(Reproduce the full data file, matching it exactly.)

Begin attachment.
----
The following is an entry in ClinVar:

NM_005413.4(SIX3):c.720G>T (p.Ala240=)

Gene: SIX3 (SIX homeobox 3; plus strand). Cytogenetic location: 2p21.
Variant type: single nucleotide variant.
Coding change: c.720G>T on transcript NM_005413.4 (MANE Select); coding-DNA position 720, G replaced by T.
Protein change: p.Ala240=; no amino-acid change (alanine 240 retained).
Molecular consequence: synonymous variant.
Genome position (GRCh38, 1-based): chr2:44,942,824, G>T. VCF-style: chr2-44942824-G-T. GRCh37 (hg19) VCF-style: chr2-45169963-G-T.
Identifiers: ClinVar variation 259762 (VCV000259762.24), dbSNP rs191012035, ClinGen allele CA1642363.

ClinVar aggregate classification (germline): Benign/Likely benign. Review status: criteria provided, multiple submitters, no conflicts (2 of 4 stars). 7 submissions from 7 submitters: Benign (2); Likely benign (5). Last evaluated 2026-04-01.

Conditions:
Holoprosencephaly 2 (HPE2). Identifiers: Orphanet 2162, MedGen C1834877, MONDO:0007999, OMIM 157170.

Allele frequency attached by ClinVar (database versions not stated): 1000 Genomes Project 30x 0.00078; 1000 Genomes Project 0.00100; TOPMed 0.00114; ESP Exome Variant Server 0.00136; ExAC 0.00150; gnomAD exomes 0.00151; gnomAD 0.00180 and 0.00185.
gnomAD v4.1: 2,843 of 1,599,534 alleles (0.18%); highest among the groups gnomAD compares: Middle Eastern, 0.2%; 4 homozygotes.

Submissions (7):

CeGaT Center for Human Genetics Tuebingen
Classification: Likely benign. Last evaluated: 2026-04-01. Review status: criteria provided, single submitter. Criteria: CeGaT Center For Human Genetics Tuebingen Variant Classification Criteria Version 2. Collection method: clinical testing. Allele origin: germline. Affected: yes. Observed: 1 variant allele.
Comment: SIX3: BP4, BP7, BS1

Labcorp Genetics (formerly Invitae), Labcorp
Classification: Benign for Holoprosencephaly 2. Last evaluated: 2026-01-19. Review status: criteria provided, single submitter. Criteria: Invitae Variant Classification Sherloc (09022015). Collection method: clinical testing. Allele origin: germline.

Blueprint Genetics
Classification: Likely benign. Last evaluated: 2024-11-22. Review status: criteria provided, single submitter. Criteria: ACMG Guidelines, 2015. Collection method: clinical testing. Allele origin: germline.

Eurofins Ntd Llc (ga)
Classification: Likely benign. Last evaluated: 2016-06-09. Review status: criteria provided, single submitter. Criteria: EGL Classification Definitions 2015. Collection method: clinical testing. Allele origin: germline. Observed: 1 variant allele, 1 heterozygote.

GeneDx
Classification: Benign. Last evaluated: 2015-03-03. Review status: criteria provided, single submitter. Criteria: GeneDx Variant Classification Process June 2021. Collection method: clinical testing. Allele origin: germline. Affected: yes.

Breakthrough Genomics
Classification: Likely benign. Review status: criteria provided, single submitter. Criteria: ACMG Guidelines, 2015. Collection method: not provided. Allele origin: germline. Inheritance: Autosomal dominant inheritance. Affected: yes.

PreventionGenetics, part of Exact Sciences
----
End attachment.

The following is an entry in ClinVar:

NM_005413.4(SIX3):c.720G>T (p.Ala240=)

Gene: SIX3 (SIX homeobox 3; plus strand). Cytogenetic location: 2p21.
Variant type: single nucleotide variant.
Coding change: c.720G>T on transcript NM_005413.4 (MANE Select); coding-DNA position 720, G replaced by T.
Protein change: p.Ala240=; no amino-acid change (alanine 240 retained).
Molecular consequence: synonymous variant.
Genome position (GRCh38, 1-based): chr2:44,942,824, G>T. VCF-style: chr2-44942824-G-T. GRCh37 (hg19) VCF-style: chr2-45169963-G-T.
Identifiers: ClinVar variation 259762 (VCV000259762.24), dbSNP rs191012035, ClinGen allele CA1642363.

ClinVar aggregate classification (germline): Benign/Likely benign. Review status: criteria provided, multiple submitters, no conflicts (2 of 4 stars). 7 submissions from 7 submitters: Benign (2); Likely benign (5). Last evaluated 2026-04-01.

Conditions:
Holoprosencephaly 2 (HPE2). Identifiers: Orphanet 2162, MedGen C1834877, MONDO:0007999, OMIM 157170.

Allele frequency attached by ClinVar (database versions not stated): 1000 Genomes Project 30x 0.00078; 1000 Genomes Project 0.00100; TOPMed 0.00114; ESP Exome Variant Server 0.00136; ExAC 0.00150; gnomAD exomes 0.00151; gnomAD 0.00180 and 0.00185.
gnomAD v4.1: 2,843 of 1,599,534 alleles (0.18%); highest among the groups gnomAD compares: Middle Eastern, 0.2%; 4 homozygotes.

Submissions (7):

CeGaT Center for Human Genetics Tuebingen
Classification: Likely benign. Last evaluated: 2026-04-01. Review status: criteria provided, single submitter. Criteria: CeGaT Center For Human Genetics Tuebingen Variant Classification Criteria Version 2. Collection method: clinical testing. Allele origin: germline. Affected: yes. Observed: 1 variant allele.
Comment: SIX3: BP4, BP7, BS1

Labcorp Genetics (formerly Invitae), Labcorp
Classification: Benign for Holoprosencephaly 2. Last evaluated: 2026-01-19. Review status: criteria provided, single submitter. Criteria: Invitae Variant Classification Sherloc (09022015). Collection method: clinical testing. Allele origin: germline.

Blueprint Genetics
Classification: Likely benign. Last evaluated: 2024-11-22. Review status: criteria provided, single submitter. Criteria: ACMG Guidelines, 2015. Collection method: clinical testing. Allele origin: germline.

Eurofins Ntd Llc (ga)
Classification: Likely benign. Last evaluated: 2016-06-09. Review status: criteria provided, single submitter. Criteria: EGL Classification Definitions 2015. Collection method: clinical testing. Allele origin: germline. Observed: 1 variant allele, 1 heterozygote.

GeneDx
Classification: Benign. Last evaluated: 2015-03-03. Review status: criteria provided, single submitter. Criteria: GeneDx Variant Classification Process June 2021. Collection method: clinical testing. Allele origin: germline. Affected: yes.

Breakthrough Genomics
Classification: Likely benign. Review status: criteria provided, single submitter. Criteria: ACMG Guidelines, 2015. Collection method: not provided. Allele origin: germline. Inheritance: Autosomal dominant inheritance. Affected: yes.

PreventionGenetics, part of Exact Sciences